'Workers' Rest Law': Philippines bill bans out of hours contact

Calling employees outside of their working hours may soon be illegal

'Workers' Rest Law': Philippines bill bans out of hours contact

Calling or texting employees on their rest day may soon be punishable by law in the Philippines, according to a new bill filed there by a lawmaker. The House Bill No. 10717, otherwise known as the "Workers' Rest Law," was filed by Representative Joaquin Chipeco who acknowledged the blurring of professional and personal divide amid the implementation of work-from-home arrangements.

The lawmaker said this resulted to some workers being practically "on call" at any time of the day and render work beyond maximum prescribed hours, which he said, "does not augur well for mental health of the employees, not to mention family solidarity."

"This bill seeks to uphold the letter and the spirit of our labour laws which is to respect mandated rest hours for our workers and prohibit the various forms of abuses in that connection," Chipeco said in his explanatory note.

Read more: Philippines pushes to ban unfair employee contracts

What does this mean for employers?

If passed, employers will be fined if they commit the following while their employee is on their rest hours:

  1. Requiring the employee to work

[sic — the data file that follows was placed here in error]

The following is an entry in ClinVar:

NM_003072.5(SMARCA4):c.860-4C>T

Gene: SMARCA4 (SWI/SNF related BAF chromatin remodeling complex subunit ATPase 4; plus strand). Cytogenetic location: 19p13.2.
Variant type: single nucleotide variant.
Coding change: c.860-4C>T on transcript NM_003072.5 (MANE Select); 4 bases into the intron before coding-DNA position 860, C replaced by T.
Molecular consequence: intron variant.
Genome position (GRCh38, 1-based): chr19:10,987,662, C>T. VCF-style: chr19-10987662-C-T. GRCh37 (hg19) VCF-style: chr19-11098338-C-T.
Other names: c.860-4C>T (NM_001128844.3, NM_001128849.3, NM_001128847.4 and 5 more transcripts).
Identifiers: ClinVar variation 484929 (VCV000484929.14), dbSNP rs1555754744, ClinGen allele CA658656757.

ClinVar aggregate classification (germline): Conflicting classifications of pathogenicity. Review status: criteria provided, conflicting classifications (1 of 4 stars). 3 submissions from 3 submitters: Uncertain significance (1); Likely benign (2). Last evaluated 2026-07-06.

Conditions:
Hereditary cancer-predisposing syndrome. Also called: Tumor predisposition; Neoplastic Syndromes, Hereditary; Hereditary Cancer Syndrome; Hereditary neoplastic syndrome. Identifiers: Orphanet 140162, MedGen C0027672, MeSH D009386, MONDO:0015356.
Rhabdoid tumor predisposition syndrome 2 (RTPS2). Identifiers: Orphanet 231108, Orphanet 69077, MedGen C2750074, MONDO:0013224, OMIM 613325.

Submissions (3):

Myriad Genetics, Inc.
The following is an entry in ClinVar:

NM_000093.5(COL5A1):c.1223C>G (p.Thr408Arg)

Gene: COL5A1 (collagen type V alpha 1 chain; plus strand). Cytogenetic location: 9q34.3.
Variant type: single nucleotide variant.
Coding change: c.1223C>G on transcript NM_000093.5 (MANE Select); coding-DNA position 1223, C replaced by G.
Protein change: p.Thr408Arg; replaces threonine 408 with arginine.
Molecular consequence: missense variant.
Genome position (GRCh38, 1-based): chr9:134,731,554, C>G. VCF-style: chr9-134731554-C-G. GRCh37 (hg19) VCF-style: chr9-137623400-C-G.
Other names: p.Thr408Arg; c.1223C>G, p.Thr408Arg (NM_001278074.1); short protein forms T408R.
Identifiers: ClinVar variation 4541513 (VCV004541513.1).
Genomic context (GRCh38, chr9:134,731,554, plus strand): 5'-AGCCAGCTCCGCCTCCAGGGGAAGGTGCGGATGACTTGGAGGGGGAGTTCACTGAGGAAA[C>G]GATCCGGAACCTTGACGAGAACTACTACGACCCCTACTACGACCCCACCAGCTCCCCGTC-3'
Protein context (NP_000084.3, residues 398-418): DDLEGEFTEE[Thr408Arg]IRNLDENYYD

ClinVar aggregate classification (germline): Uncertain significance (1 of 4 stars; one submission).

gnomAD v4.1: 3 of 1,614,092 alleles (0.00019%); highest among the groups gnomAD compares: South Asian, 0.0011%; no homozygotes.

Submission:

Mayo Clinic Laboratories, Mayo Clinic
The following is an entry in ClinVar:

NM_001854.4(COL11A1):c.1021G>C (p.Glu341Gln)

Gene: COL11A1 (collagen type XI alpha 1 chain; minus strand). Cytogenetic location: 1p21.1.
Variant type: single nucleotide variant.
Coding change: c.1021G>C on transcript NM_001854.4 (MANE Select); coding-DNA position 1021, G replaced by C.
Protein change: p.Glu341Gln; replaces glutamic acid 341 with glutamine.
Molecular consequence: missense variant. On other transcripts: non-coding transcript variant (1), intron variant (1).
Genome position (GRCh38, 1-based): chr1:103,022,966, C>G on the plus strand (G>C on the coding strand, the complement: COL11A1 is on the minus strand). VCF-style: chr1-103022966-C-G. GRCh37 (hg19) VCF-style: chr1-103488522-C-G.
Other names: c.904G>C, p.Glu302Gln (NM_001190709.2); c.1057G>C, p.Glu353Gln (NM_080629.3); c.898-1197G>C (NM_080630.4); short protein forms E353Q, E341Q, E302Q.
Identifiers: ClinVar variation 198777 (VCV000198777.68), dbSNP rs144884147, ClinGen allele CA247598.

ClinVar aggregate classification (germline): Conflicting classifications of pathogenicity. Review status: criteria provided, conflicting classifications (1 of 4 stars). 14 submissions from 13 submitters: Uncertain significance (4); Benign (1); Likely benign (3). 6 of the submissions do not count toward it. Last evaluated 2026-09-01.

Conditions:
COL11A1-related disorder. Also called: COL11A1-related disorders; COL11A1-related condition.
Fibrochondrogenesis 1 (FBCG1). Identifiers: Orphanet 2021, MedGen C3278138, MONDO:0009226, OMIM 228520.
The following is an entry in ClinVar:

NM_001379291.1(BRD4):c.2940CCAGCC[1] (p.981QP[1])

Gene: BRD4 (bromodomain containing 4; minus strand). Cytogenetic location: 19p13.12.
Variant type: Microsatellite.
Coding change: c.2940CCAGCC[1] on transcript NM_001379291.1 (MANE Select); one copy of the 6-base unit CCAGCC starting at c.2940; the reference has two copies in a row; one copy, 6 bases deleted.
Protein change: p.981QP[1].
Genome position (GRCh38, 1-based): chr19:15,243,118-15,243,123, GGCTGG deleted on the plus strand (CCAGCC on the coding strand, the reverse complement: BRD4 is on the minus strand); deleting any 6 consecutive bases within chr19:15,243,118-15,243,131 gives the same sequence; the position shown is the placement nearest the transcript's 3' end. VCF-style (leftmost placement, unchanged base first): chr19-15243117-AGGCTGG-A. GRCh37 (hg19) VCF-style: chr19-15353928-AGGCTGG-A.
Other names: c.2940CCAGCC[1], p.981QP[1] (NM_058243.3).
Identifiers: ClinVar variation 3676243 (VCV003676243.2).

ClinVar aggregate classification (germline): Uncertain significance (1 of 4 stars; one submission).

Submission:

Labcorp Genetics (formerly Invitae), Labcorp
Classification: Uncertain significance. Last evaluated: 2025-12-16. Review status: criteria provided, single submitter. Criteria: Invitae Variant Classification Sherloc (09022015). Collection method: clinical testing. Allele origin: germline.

2. Requiring the employee to be on duty, to travel, or be at a prescribed place for work or work-related activities, such as attending seminars, meetings, team-building, and other similar activities
  3. Contacting the employee for work and work-related purposes through phone, e-mail, message, and other means of communication, unless it is for the purpose of notifying the employee of the necessity of rendering emergency or urgent work

These violations may only be waived if the employee gives their written consent to render overtime work. However, this will not include advance consent to perform overtime work as a condition for employment, re-employment, or continued employment.

Violating employers will be fined P1,000 for every hour of work the employee rendered in violation of the bill. If the offence is committed by a corporation, trust, firm, partnership, association, or any other judicial entity, the penalty shall be imposed upon the guilty officer or officers.

According to the bill, however, the employee must need to provide substantial evidence to prove the violation and the number of hours worked.

If the employee is also discriminated against as a result of asserting their rights under the bill, the offender will be penalised with imprisonment by up to six months and a fine of not less than P100,000.

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